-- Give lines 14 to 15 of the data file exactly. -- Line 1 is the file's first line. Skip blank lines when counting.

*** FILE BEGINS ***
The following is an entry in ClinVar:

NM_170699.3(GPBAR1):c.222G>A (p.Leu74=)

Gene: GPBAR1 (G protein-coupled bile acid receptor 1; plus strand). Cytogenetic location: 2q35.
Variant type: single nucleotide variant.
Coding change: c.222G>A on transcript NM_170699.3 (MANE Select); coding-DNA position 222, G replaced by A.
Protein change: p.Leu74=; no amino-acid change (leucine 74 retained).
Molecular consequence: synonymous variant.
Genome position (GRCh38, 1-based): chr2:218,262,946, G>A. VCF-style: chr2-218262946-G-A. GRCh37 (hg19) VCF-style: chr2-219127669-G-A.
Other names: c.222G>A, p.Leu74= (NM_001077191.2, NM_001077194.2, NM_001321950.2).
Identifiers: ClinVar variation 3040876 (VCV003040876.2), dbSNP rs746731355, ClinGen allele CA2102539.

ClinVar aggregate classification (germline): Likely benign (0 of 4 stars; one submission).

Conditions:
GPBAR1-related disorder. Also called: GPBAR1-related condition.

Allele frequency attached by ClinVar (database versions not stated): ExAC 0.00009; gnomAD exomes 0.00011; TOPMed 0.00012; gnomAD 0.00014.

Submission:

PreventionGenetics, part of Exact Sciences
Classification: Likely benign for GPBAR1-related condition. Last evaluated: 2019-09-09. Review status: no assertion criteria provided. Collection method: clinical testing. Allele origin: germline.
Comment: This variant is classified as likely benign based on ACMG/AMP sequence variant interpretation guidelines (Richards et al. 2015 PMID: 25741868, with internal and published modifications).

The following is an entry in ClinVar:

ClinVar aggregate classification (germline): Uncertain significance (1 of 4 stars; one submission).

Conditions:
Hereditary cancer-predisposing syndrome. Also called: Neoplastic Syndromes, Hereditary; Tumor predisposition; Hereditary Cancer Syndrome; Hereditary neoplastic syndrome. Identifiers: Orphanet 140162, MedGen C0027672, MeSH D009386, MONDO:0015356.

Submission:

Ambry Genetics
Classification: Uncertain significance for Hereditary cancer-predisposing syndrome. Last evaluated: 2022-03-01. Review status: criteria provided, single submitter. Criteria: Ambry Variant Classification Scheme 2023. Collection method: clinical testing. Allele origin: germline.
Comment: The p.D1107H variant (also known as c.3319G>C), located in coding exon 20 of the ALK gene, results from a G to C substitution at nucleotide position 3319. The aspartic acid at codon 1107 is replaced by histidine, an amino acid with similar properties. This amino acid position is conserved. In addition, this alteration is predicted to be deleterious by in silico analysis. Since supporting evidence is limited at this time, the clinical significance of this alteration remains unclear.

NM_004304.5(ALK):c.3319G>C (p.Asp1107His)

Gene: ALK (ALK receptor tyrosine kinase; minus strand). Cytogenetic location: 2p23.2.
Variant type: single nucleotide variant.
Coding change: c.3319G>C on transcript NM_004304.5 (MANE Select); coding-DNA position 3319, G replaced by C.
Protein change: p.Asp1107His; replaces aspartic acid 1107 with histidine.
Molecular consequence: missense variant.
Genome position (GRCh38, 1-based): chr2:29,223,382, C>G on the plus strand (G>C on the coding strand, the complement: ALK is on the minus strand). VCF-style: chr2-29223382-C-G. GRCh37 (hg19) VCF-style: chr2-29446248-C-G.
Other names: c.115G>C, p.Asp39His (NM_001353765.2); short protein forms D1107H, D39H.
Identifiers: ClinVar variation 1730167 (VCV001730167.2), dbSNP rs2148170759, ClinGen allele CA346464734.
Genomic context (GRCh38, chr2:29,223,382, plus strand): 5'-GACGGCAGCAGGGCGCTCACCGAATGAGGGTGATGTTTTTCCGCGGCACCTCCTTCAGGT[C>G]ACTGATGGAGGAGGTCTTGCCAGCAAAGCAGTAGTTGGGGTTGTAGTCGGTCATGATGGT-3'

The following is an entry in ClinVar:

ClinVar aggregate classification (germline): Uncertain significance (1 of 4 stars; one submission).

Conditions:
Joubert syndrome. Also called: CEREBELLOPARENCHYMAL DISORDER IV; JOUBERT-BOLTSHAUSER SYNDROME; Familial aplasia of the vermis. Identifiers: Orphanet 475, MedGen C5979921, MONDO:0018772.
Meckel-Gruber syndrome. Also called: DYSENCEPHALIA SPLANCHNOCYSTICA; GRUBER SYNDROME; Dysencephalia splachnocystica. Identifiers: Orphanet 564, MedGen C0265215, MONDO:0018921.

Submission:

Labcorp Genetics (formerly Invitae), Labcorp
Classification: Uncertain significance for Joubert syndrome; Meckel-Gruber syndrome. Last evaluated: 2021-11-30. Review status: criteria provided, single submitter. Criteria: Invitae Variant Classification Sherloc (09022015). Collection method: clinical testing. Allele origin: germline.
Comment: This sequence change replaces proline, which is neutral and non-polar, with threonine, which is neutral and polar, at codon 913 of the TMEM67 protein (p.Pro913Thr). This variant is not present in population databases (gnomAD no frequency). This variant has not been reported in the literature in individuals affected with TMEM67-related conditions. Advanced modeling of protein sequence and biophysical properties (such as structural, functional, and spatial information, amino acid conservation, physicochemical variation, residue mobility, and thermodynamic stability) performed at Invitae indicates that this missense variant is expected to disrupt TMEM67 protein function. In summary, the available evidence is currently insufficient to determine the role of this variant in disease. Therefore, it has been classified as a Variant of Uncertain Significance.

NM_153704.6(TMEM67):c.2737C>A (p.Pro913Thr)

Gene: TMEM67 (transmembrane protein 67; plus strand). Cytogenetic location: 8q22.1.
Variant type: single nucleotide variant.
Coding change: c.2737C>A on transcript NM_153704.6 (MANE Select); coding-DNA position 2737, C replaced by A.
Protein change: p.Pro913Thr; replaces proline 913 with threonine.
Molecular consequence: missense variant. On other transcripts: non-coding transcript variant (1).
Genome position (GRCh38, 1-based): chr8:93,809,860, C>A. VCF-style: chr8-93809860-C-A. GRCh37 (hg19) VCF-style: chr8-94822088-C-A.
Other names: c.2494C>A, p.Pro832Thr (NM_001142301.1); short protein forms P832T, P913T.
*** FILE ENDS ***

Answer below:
Allele frequency attached by ClinVar (database versions not stated): ExAC 0.00009; gnomAD exomes 0.00011; TOPMed 0.00012; gnomAD 0.00014.

Submission: